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The madness of attempting digital transformation without the customer

By Gareth Dunlop
The madness of attempting digital transformation without the customer

There currently exists a surfeit of self–proclaimed digital transformation experts in management consultancies, digital agencies and software development organisations.  They follow in the proud tradition of the search engine optimisation guru, the social media consultant and latterly the digital strategist.  For too long the advice dispatched by such doyens is too close to the “in the land of the blind the one–eyed man is king” dictum for comfort.

So I am categorically not claiming to be one.

However, my professional world (experience design) overlaps with this world (digital transformation) adequately for me to be afforded a ringside seat for a number of transformation programmes currently ongoing with some of the largest and best–known brands in Ireland and further afield.  And thus, I ask you to indulge me as I observe digital transformation through my own specialist area of customer experience.

Of all the priorities attached to digital transformation (such as customer, leadership, technology, culture, process) it is the very definition of madness to attempt it without having the customer as the nucleus of the process.

The reason?

Because the customer is the driving force of the transformation process.  Not the leadership team.  Not the technological advances.  Not the cultural changes.  Not the process improvements.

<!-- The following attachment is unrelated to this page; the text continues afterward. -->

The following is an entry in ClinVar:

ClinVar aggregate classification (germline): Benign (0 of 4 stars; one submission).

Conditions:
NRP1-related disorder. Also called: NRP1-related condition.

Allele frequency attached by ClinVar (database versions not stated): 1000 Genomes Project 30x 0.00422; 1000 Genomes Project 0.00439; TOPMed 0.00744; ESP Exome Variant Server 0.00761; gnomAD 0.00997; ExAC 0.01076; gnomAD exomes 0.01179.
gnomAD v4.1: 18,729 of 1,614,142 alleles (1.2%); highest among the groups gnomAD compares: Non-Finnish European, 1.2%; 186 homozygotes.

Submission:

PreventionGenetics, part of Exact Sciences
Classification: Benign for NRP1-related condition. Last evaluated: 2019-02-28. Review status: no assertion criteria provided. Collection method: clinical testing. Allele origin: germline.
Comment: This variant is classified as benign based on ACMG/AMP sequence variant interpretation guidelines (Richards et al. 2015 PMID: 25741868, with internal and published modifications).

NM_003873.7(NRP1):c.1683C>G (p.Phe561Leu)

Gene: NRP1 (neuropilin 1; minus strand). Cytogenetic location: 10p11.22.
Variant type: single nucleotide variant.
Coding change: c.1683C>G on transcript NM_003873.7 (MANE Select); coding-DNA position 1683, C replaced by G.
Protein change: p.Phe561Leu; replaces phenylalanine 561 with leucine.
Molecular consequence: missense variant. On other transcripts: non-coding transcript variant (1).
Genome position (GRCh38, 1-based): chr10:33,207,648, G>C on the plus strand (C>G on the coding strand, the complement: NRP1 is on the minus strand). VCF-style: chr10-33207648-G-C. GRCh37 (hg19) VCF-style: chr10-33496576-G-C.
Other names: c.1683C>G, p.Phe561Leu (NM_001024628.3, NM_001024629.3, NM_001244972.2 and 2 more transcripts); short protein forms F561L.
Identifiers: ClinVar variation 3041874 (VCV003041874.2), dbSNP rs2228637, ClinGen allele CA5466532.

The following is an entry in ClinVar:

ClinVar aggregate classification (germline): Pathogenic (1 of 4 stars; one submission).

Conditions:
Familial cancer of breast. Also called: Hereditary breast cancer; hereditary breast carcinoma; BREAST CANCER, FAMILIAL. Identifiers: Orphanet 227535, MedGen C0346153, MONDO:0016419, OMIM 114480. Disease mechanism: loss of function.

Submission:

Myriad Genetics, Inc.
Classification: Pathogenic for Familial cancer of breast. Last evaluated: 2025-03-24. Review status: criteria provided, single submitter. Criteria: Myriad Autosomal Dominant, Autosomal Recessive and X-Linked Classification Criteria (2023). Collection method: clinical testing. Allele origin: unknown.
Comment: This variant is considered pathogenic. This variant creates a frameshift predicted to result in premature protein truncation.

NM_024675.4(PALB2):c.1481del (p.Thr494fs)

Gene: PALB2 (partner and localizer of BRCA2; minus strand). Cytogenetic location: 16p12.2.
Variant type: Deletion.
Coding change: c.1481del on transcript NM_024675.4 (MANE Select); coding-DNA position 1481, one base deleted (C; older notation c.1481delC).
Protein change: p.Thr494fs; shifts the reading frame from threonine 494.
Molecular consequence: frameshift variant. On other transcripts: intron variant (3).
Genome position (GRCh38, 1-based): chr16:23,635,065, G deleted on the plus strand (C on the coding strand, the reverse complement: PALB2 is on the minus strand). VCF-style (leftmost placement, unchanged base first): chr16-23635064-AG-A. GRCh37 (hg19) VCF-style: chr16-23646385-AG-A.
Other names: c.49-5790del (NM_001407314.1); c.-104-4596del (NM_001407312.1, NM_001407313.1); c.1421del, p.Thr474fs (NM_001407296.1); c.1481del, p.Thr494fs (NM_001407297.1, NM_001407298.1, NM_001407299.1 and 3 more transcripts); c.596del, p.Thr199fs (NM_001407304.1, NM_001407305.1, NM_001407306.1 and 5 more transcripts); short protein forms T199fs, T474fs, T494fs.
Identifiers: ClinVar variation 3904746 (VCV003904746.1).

They are the driving force because they are already digitally transformed.  And everything to do with their decision–making process within the buying cycle is transformed.

It means that they are used to accessing all of the information they need as part of the decision–making process instantly on a mobile device.

It means that they are used to accessing reviews and peer feedback about what a product or service is really like, not just what the organisation claims it is like.

It means that they are used to significant choice when buying most products or services, with easy access to a range of competitive options.

It means that they are used to ruthlessly comparing and contrasting competitors, often with the help of review or price comparison applications.

It means they expect to be spoken to in a certain way, with a certain timeliness and with a certain clarity.

It means they expect to understand, select, compare, decide, and buy completely effortlessly.

Frankly, after decades of being victims of the cynically efficient marketing machinery of many global brands, the customer is mad as hell and they’re not going to take it anymore.

What’s more, the digital expectations of your transformed customers are not set by your competitors.  They are set by global exemplars of transformation – digital brands which rule the world – like Amazon, BBC, Facebook, WhatsApp, Spotify, Skyscanner, Apple, Tinder, Ted, Pinterest, Instagram, Skype, Snapchat and YouTube.

All of these brands have something in common, namely an almost obsessional fascination and commitment to the customers they serve.  Every aspect of the experience they offer is wrapped around the goals, behaviours and contexts of the users they serve.

Digital leaders please take note.

Digital transformation without the user is not transformation, because it lacks the driving force, the nucleus, the purpose for the activities.  It might be software updating, it might be process improvement, heck it might even be cultural change, but it’s not transformation.

So don’t expect it to have a transformative effect on performance.

The customer is already transformed.  Empowered by a life–changing set of devices, technologies and information, they are engaging with organisations in a new way.

The starting point for digital transformation is acknowledging that truth and putting the customer back where they belong – at the centre of your universe and the reason you have a job.

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